How to reduce inequalities in access to WASH - Rural water and sanitation in Nepal

Report
from Overseas Development Institute, WaterAid
Published on 16 Jun 2017 View Original

Moizza Binat Sarwar and Nathaniel Mason

Executive summary

In this study, we identify and analyse successes and challenges to providing equitable access to quality water, sanitation and hygiene (WASH) services in rural areas of Nepal. We do this with the purpose of identifying entry points for change that can support government and non-government agencies in their efforts to ensure that ‘no one is left behind’ in meeting Sustainable Development Goal (SDG) 6, which aims to provide access to water and sanitation for all by 2030.

This report is part of a global study commissioned by WaterAid UK, aimed at understanding plausible pathways of change to promote broad-based and equitable access to water, sanitation and hygiene (WASH) services. We conducted a political-economy analysis exploring the incentives, constraints and opportunities, with a focus on the poorest fifth of the population. Two other country case studies and a synthesis report are available.

We find that despite modest growth, Nepal has experienced notable poverty reduction in both income and non-income indicators in the last two decades due to an increase in government attention and donor funding for sectors such as health, education, water, sanitation and agriculture, as well as an increase in remittances from Nepalis working abroad. Using the international poverty line of $1.25 per day, the incidence of poverty has declined from 68% in 1996 to 53% in 2004 and 25% in 2011 (ADB, 2013). Not only did Nepal meet its target on halving poverty by 2015 under the Millennium Development Goals (MDGs) but also met targets on infant mortality, under-five mortality and on increased coverage of water supply.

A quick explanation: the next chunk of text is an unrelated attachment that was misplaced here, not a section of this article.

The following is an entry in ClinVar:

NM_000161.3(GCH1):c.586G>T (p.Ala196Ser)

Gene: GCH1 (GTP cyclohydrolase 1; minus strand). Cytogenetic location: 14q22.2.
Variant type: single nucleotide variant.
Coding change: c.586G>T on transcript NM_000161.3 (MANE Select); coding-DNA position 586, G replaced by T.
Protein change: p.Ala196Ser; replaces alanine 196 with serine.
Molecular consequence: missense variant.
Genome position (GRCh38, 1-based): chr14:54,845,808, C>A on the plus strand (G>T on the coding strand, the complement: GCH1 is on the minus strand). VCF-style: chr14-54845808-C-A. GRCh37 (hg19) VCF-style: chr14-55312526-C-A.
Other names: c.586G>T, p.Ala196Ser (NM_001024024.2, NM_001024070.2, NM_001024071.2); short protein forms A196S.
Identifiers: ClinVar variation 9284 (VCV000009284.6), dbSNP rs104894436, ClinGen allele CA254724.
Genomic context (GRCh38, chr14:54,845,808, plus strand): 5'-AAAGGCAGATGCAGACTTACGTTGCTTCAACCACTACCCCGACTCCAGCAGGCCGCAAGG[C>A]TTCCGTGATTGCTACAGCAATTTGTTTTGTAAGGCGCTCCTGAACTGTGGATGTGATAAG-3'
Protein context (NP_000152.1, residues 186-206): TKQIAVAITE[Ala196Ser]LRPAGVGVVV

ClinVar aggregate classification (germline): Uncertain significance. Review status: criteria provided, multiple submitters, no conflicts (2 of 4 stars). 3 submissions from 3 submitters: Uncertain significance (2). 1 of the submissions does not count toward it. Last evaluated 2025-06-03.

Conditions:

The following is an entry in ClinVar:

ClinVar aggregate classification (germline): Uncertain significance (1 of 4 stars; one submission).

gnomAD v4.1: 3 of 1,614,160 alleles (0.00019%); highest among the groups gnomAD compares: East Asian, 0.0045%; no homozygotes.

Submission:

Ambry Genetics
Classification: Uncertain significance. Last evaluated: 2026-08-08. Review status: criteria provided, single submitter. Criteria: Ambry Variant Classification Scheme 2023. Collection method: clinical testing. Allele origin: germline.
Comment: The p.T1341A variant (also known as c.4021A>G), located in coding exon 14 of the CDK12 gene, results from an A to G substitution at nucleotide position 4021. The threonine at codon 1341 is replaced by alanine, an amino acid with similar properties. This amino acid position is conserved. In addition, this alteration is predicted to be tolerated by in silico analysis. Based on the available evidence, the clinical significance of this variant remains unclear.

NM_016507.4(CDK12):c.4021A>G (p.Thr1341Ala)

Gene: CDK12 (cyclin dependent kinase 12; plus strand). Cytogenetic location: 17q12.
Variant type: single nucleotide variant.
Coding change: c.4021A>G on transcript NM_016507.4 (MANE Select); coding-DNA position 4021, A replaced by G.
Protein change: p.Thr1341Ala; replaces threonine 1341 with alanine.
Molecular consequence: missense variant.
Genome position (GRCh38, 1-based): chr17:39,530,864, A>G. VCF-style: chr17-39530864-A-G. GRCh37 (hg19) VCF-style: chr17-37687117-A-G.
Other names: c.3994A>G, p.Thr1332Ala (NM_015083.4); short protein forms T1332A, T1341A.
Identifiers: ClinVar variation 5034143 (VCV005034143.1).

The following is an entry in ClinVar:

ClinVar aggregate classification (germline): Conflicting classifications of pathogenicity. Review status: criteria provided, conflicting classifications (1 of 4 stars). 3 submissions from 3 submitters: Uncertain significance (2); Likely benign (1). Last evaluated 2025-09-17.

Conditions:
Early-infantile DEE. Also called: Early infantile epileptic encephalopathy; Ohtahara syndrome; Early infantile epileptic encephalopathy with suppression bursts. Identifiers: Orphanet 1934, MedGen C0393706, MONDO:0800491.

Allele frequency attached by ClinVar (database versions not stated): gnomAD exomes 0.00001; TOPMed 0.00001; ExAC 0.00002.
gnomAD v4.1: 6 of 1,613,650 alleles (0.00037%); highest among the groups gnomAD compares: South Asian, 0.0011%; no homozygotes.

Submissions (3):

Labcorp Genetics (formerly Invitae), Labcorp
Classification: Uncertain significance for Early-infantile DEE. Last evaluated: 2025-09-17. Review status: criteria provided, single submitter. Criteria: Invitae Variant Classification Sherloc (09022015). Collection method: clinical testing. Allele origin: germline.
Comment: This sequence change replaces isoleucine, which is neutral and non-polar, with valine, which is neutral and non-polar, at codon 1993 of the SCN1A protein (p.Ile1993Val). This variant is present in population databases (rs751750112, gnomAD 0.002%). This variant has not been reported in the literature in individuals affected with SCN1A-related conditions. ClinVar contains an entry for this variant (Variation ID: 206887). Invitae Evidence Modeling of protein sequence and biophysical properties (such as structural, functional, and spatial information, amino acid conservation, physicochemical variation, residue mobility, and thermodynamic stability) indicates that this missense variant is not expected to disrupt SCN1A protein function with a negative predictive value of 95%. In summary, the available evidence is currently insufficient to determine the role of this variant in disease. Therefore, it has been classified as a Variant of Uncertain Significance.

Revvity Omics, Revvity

Progress in the expansion of WASH has been linked to Government commitments to international agreements such as the MDGs and the UN Water Supply and Sanitation Decade (1981-1990), which drew finance and expertise to the WASH sector. Additionally, the slower progress on sanitation access compared to water has stimulated the Government to focus on sanitation through the open defecation free (ODF) movement. The dominance of approaches such as community led total sanitation and local water and sanitation user committees are emblematic of a wider push towards devolving WASH service development, implementation and maintenance to the community level – a tactic that appears to have supported increases in average levels of access.

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